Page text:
The problem with QR codes is that customers need to download an app in order to scan them. Not all customers know this, so QR codes can be a source of confusion for them. They might try to scan the code but without an app, it will not work for them which might be frustrating. Our recommendation is to only use QR codes if you’re certain most of the audience in your area know how to use them properly.

Whenever possible, try to use the brand fonts. Those could be the same fonts used in the business’ logo or the fonts the business has already been using in marketing materials (business cards, brochures, menus etc.) . Use no more than two types of fonts in your signage. Too many font types make the layout unbalanced and unappealing to the eye.

Make sure the font size is at a good readable size. Print some test signs first, place them in the store and walk around as if a customer to see if they’re noticeable and readable.

You don’t have a lot of space and certainly not a lot of time to capture the customers’ attention. Your message needs to be short and to the point, just intriguing enough to create interest to drive the customer to want to learn more. The messaging should be authentic to the style and ambiance.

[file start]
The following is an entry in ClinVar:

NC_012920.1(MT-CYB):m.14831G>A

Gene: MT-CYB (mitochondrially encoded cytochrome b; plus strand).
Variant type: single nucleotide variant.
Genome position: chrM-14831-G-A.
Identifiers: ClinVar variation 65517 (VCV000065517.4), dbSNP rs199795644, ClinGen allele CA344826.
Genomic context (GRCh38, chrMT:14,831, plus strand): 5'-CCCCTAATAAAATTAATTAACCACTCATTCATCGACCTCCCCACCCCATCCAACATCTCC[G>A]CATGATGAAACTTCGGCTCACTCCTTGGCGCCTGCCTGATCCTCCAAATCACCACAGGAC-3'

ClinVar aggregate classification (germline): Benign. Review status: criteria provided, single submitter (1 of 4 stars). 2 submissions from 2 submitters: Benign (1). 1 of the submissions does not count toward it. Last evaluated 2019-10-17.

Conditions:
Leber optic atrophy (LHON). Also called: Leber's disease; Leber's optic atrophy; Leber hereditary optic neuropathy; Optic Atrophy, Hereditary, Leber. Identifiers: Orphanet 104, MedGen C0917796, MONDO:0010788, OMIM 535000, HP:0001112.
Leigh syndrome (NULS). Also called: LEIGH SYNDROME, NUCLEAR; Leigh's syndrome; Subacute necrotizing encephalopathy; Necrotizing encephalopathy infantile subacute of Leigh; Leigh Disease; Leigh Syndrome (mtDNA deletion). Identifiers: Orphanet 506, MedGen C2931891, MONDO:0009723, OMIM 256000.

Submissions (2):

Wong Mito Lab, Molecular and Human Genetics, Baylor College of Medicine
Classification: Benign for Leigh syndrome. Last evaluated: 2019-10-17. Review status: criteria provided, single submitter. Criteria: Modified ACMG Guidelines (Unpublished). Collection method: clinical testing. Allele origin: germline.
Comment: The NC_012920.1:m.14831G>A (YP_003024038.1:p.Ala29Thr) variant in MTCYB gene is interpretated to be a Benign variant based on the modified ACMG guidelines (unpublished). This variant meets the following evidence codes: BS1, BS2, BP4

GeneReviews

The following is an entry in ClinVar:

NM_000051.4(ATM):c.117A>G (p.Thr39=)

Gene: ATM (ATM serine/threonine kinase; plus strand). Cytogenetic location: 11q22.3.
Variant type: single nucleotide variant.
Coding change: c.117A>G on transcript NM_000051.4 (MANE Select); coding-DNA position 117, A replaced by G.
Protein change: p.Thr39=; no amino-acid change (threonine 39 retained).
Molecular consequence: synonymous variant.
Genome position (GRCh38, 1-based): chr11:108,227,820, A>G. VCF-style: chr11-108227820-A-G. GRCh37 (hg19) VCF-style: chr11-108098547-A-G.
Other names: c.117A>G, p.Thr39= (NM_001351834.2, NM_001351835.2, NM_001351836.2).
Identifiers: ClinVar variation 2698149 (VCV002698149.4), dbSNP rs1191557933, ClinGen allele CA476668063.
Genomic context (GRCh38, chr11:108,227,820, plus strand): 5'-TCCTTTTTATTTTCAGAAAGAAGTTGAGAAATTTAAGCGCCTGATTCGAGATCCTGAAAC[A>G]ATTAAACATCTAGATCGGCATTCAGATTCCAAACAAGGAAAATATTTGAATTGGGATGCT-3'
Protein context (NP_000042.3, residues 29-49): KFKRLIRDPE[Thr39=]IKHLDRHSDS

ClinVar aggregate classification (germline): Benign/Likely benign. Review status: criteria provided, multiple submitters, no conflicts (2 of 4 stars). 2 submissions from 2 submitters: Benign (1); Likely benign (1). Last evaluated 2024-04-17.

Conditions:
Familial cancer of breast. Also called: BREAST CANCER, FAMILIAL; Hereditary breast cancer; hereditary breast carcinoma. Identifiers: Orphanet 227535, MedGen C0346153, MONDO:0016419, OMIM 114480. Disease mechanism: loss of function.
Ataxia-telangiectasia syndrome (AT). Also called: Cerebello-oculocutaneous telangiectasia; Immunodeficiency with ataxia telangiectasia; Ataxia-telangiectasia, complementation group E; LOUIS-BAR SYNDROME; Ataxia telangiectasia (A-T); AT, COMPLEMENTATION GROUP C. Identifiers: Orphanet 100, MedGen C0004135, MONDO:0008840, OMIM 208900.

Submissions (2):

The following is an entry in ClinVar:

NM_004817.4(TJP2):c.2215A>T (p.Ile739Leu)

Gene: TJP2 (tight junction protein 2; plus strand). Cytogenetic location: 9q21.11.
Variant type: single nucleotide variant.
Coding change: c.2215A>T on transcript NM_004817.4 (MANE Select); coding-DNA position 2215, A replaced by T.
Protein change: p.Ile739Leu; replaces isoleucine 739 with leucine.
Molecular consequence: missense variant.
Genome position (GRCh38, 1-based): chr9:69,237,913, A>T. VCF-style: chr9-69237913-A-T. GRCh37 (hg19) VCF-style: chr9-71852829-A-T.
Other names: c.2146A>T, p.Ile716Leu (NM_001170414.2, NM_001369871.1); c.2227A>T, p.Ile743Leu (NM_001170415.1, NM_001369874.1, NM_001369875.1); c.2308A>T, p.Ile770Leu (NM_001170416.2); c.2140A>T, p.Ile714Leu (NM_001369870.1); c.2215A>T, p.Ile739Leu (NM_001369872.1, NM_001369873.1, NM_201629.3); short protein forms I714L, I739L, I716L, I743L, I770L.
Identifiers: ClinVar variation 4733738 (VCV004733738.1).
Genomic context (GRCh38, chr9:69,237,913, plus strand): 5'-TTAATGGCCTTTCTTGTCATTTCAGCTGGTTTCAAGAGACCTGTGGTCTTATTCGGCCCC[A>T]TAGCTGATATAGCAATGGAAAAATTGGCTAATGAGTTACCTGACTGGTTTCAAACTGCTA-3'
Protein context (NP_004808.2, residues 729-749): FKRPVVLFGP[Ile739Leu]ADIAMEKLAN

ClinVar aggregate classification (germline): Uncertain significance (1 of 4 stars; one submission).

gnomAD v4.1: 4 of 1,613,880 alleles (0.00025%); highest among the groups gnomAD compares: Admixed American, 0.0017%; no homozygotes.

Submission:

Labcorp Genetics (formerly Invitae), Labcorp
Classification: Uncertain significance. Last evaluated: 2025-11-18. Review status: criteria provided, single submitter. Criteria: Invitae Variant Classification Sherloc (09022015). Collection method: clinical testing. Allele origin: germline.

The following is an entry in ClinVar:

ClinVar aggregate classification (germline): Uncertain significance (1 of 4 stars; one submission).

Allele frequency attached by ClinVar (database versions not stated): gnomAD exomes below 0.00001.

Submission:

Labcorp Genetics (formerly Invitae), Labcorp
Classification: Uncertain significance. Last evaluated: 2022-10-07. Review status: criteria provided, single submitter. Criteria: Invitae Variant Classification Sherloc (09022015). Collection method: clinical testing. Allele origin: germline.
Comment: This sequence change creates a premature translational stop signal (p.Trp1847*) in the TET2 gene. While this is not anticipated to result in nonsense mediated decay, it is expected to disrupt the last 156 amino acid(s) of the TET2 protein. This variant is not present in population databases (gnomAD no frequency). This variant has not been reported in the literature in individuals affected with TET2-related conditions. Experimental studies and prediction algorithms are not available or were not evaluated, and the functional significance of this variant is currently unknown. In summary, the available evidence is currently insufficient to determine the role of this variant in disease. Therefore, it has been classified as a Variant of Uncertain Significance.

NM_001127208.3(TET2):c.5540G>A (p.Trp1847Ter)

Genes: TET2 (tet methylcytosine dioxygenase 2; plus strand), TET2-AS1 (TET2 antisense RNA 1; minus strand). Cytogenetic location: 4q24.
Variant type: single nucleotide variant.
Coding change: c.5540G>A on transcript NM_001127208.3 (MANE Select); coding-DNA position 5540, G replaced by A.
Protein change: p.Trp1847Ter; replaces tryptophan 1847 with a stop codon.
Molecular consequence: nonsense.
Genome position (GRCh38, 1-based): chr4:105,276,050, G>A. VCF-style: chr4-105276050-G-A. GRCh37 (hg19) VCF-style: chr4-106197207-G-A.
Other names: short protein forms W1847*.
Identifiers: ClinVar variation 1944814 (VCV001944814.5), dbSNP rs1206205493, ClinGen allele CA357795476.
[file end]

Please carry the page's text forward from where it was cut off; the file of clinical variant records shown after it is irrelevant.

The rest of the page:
For example, in a fancy spa, the sign cannot say ‘hey, what’s up? did we blow your mind in a good way? Like us on … Did we blow it up badly? Hit us up on OwnerListens”. That’s pretty good copy. For a bar. For a fancy spa something like “Did we make you feel luxurious? Our goal to is to treat you like royalty. If we lived up to it, please like us on FB or follow us on Twitter. If we didn’t, let us know how to improve with OwnerListens.

Another messaging option involves getting the owner or manager to make a personal plea in the sign or in postcard inserts. Including his or her name, why they started or work at the business and how much they appreciate customer support with both positive feedback (like us online) and negative feedback (send through OwnerListens).


A part of a good messaging is good signage layout and structure. As written above, there is little time to capture customer attention so the signage has to stand-out and be understandable at a glance.